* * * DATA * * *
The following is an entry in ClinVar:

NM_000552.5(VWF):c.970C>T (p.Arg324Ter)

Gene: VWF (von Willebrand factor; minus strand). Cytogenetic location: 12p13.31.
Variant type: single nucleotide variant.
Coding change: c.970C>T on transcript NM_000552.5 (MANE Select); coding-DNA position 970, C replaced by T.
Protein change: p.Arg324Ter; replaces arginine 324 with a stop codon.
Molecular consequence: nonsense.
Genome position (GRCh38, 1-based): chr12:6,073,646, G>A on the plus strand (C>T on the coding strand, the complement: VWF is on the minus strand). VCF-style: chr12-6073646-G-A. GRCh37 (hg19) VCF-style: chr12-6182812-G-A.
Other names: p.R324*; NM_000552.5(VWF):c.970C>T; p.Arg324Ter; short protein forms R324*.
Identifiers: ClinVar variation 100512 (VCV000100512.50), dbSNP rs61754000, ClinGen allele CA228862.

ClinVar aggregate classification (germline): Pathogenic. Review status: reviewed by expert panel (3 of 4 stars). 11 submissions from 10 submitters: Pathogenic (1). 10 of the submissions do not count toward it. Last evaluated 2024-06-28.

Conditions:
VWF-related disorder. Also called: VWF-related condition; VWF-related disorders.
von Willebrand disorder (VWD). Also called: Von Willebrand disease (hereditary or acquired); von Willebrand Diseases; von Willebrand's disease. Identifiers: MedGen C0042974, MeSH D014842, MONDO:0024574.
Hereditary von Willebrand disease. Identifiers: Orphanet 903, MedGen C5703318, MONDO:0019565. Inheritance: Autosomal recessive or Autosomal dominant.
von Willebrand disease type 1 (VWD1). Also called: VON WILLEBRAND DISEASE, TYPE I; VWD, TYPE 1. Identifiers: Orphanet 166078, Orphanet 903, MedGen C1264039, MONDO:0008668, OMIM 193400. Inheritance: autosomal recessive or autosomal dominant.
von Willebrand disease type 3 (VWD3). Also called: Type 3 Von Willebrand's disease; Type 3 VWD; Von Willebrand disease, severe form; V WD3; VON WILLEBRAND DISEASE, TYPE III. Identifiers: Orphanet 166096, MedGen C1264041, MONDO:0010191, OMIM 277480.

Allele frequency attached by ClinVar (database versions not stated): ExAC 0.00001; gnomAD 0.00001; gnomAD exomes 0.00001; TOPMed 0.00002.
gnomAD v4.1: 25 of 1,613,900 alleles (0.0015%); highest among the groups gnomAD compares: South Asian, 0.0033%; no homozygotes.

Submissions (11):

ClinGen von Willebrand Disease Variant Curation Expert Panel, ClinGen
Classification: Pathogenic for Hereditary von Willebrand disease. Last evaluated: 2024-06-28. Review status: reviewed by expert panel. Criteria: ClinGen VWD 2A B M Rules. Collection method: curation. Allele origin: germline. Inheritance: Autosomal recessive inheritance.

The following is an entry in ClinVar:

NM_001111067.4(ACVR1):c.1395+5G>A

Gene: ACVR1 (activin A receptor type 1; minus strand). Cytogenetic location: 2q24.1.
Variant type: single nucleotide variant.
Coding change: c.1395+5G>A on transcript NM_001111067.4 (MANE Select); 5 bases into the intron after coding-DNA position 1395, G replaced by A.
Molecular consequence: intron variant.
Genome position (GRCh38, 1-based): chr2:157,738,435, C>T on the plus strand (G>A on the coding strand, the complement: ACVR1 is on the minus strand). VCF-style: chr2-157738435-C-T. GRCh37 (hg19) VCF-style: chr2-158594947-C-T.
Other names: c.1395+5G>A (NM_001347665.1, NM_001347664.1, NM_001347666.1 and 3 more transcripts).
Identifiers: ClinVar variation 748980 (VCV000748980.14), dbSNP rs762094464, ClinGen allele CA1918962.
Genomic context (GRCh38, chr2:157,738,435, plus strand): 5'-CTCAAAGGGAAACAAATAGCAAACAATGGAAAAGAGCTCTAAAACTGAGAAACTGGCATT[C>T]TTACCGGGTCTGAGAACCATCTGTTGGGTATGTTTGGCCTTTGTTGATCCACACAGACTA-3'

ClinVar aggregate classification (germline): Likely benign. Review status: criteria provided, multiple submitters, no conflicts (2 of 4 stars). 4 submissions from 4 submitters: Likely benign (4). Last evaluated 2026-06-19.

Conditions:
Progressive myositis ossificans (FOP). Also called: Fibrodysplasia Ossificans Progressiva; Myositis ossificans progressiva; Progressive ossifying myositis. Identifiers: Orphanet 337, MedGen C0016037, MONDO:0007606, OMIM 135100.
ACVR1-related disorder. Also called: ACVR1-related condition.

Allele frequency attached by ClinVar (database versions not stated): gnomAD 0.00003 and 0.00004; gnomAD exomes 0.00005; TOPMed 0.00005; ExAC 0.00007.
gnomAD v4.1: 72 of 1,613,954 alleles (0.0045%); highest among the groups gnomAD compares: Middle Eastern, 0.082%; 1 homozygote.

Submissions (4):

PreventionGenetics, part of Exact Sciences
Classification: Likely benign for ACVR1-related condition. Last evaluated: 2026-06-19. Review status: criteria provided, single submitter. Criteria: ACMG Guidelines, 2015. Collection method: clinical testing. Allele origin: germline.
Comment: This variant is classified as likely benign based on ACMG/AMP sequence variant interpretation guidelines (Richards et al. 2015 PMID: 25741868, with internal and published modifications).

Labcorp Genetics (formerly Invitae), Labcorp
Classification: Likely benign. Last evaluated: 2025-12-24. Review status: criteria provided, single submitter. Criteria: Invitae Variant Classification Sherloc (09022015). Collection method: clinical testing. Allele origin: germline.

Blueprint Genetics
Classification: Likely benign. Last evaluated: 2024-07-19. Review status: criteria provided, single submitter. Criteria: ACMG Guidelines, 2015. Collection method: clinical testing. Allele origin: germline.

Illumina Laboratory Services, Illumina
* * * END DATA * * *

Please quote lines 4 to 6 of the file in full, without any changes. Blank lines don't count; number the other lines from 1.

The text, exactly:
Variant type: single nucleotide variant.
Coding change: c.970C>T on transcript NM_000552.5 (MANE Select); coding-DNA position 970, C replaced by T.
Protein change: p.Arg324Ter; replaces arginine 324 with a stop codon.